Free Tuition Hurts Students, Taxpayers

COMMENTARY Education

Free Tuition Hurts Students, Taxpayers

Jan 28th, 2017 2 min read
COMMENTARY BY
Mary Clare Reim

Policy Analyst

Mary Clare is a Policy Analyst at The Heritage Foundation.
Students pursuing bachelor's degrees also have a serious non-completion problem. Most students now complete their degree in six years. iStock

Key Takeaways

Overwhelming evidence suggests that the federal government's takeover of student lending is doing more harm than good.

Offering two years of free tuition coupled with generous loan forgiveness programs removes any financial responsibility from the student.

Instead of offering students free tuition, policymakers around the country should consider restoring the private lending market.

Gov. Gina Raimondo recently proposed giving state residents two years of "free" tuition at Rhode Island public colleges. Her proposal is similar to two others: former President Obama's plan for "free" community college and Bernie Sander's plan for four years of "free" public college.

All three initiatives share three things in common: they shift the financial burden from the primary beneficiaries (students) to taxpayers, do nothing to address college quality, and do nothing to address the underlying cause of tuition inflation.

The governor calls her proposal a "drop in the bucket," but given its $30 million estimated price tag, not every Rhode Island taxpayer would agree with that characterization.

Under her proposal, students could attend community college for two years, tuition-free. Those who wish to complete a four-year degree would have their junior and senior years tuition-free.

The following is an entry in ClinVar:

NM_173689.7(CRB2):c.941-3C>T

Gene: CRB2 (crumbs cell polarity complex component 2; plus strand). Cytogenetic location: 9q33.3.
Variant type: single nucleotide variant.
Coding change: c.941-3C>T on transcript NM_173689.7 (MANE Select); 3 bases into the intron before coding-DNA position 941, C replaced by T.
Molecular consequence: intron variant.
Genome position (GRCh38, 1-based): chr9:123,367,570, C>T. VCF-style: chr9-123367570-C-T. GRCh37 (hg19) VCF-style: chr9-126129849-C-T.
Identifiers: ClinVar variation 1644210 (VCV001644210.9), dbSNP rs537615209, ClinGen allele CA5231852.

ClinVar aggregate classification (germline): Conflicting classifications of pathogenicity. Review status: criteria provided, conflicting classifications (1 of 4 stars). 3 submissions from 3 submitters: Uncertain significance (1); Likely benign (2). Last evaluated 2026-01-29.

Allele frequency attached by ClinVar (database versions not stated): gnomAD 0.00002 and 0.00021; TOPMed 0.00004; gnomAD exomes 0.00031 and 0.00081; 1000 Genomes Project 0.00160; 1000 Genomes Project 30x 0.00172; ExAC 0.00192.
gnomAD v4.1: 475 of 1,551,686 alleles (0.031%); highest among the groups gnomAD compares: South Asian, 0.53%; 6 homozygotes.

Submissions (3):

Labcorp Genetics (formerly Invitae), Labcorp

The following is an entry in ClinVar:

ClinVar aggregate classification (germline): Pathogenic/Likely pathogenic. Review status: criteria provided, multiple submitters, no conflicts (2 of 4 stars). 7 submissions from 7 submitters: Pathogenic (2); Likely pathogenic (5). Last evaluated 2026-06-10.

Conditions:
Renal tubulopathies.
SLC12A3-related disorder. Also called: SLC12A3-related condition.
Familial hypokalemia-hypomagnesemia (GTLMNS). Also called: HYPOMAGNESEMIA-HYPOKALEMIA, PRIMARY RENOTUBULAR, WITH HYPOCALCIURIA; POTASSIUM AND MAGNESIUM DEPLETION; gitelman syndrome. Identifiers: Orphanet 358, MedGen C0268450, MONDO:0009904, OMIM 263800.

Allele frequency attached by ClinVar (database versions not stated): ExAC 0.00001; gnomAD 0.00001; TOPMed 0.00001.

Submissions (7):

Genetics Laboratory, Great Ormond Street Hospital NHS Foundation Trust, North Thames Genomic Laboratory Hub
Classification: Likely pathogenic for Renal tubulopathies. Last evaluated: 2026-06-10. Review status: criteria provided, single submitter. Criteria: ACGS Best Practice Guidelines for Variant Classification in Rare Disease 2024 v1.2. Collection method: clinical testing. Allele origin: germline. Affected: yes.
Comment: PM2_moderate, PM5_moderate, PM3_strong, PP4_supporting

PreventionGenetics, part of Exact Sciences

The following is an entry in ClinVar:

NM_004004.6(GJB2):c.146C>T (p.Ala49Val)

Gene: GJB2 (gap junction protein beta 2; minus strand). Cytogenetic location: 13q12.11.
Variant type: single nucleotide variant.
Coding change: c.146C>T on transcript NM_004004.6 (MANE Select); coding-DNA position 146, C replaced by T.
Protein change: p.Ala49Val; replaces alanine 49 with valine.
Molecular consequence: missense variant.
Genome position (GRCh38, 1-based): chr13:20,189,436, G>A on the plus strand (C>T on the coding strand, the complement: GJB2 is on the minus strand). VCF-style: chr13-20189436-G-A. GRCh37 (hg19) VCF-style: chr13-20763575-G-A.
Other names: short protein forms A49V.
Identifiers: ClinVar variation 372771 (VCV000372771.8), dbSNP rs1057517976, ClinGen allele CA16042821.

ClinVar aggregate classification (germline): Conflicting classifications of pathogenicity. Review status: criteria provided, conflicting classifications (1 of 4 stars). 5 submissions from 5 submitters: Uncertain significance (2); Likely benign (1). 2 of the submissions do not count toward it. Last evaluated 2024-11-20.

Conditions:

The proposal is not as good as it may sound. For starters, the state already heavily subsidizes community college education for low-income students. The average Pell Grant award is virtually the same as the average cost of attendance at community colleges. More than half of those currently enrolled in the Community College of Rhode Island pay no tuition.

In many instances, these students get what they pay for. Nationwide, community colleges have a relatively dismal track record of putting them on the path to upward mobility. Fewer than 20 percent of community college students finish their program within six years. Removing all financial burdens from those students will not likely encourage higher completion rates.

Students pursuing bachelor's degrees also have a serious non-completion problem. Most students now complete their degree in six years. Offering two years of free tuition coupled with generous loan forgiveness programs essentially removes any financial responsibility from the student. As we have seen from the past, such policies only lengthen a student's time spent in school and hurts taxpayers who must pick up the tab.

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Essentially, "free college" proposals will simply hasten the deterioration of quality education. It is a common observation that graduate school is the new college, and college is the new high school. This pattern is bad news for American taxpayers and students alike.

More than one-third of college freshman must now take remedial courses. (At CCRI, it is much higher.) Policymakers should focus their efforts on reforming the K-12 system to prepare students for college and make higher education truly "higher." Offering additional years of taxpayer-funded schooling will likely only worsen the problem of credential inflation.

Policymakers would also do well to address the underlying cost of college tuition, rather than try to paper it over with even more taxpayer money. Overwhelming evidence suggests that the federal government's takeover of student lending is doing more harm than good. Unfettered access to federal aid discourages universities from keeping prices low and competitive.

Instead of offering students free tuition, policymakers in Rhode Island and around the country should consider restoring the private lending market. This policy would encourage universities to compete for students, provide a high quality product, and keep prices affordable.

Unfortunately, "free" college addresses none of these issues and simply puts a Band-Aid on a very serious problem.

This piece originally appeared in Providence Journal